Regardless, the next administration will need to consider how the US is willing to assist countries with adaptation financing and strategy. USAID’s Climate Change and Development Strategy is a start for helping countries adapt to climate change, but it’s far from comprehensive or thoroughly ingrained in how the agency functions. Developing countries are asking for assistance. CGD’s Nancy Birdsall and Michele de Nevers, as well as others, have looked at using vulnerability indices to allocate adaptation finance (though, where this financing will come from is a different story). I’m not optimistic for the prospects of a substantive agreement anytime soon but will be looking to see what, if anything, comes out of Doha next month to push smart adaptation financing along and have no doubt Michele will be tracking closely the efforts of the Green Climate Fund and US involvement in it.
The best adaptation finance allocation, however, won’t mean much without a serious, multinational effort to reduce carbon emissions.
Question: President Obama, Governor Romney, both of you have spoken about the importance of more trade and investment as part of US development policy. Are you willing to open the US market to the world’s poorest countries as the EU and Canada have already done? If not, how, specifically, will trade policy be part of your development policy?
Both candidates talk about the importance of more trade for developing countries. Effective action on increased trade with these countries by either potential administration, however, is likely to prove difficult when US workers protest against the potential loss of jobs.
Despite the US Generalized System of Preferences and regional programs, such as AGOA, intended to give the world’s poorest countries preferential access to the US market, critical exclusions, such as in apparel and agricultural, remain. As CGD’s Kim Elliott has argued for years, US trade policy towards the poorest countries should not be separate from its development policy, especially when the negative US-related job effects of increased trade with those countries would be limited.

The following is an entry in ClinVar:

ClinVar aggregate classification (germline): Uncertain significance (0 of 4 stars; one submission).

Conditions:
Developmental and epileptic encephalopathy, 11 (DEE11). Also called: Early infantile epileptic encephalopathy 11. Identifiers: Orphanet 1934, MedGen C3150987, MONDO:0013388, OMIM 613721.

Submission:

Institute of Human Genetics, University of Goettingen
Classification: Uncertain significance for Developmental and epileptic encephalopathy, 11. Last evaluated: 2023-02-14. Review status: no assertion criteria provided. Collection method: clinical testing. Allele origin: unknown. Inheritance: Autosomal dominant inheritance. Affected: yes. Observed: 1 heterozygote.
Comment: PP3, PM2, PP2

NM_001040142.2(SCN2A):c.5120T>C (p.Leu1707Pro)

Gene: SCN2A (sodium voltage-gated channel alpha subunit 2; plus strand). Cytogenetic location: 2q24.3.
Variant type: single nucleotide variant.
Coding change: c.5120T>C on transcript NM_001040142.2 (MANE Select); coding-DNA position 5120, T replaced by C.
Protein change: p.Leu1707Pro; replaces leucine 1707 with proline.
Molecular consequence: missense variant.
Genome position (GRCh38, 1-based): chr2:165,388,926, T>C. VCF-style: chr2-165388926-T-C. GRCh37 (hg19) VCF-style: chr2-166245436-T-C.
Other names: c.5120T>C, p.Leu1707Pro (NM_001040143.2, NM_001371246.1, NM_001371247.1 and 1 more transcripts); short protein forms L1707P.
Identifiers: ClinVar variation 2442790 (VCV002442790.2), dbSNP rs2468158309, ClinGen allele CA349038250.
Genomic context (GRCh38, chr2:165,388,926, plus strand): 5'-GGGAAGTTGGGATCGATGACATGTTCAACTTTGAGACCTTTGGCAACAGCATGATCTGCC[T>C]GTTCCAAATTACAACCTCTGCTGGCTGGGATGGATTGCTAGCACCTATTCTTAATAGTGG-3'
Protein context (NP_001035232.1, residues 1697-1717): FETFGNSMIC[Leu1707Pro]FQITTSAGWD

Both of you have spoken of the importance of US aid to the Middle East. Recently, some Members of Congress of both parties have suggested limiting aid to countries such as Pakistan, Egypt, and Libya until those countries take a more US-friendly approach. How would your administration leverage (or not leverage) aid to countries that appear to be tacking against the US?
Drug resistance is on the rise worldwide, and has increasingly made headlines in the United States with the rise of the staph germ MRSA and the recent ‘superbug’ outbreak at the National Institutes of Health Clinical Center that killed seven people. How would your administration safeguard America’s health security against transnational threats like drug resistance and emerging infectious disease?
You have stated support for increased legal immigration to the US by highly skilled workers. Would your administration support increased legal immigration by low-skilled workers? If yes, with what specific policy proposals? If not, why?
And if your debate watching could use some more excitement, check out US Global Leadership Coalition’s Debate Bingo!
Thanks to Michele de Nevers for her thoughts on climate, Kim Elliott for her thoughts on trade, and Jenny Ottenhoff for the question on US health security.